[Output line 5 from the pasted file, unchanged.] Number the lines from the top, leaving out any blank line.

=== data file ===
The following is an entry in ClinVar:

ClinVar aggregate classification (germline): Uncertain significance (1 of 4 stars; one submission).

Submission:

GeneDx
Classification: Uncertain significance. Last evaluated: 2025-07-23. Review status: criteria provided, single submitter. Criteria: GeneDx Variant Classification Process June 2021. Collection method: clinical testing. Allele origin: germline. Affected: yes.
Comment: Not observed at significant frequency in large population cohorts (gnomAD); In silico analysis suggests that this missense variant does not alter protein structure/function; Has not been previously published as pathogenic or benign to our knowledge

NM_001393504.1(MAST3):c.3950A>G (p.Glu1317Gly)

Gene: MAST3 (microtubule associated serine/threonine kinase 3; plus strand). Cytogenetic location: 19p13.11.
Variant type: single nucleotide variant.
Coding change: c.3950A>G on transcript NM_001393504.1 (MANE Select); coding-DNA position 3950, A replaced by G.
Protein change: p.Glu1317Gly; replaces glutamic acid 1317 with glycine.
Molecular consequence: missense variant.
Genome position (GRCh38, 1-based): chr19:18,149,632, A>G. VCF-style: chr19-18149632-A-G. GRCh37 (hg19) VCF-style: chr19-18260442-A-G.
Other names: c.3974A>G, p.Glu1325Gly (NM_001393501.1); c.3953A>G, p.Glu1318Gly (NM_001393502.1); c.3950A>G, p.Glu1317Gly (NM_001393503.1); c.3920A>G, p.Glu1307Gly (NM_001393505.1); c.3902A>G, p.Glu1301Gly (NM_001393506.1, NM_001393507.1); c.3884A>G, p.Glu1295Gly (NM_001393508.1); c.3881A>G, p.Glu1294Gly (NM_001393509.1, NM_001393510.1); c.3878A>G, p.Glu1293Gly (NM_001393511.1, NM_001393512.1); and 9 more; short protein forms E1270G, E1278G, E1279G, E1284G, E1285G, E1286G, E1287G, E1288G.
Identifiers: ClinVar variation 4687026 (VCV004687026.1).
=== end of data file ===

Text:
Classification: Uncertain significance. Last evaluated: 2025-07-23. Review status: criteria provided, single submitter. Criteria: GeneDx Variant Classification Process June 2021. Collection method: clinical testing. Allele origin: germline. Affected: yes.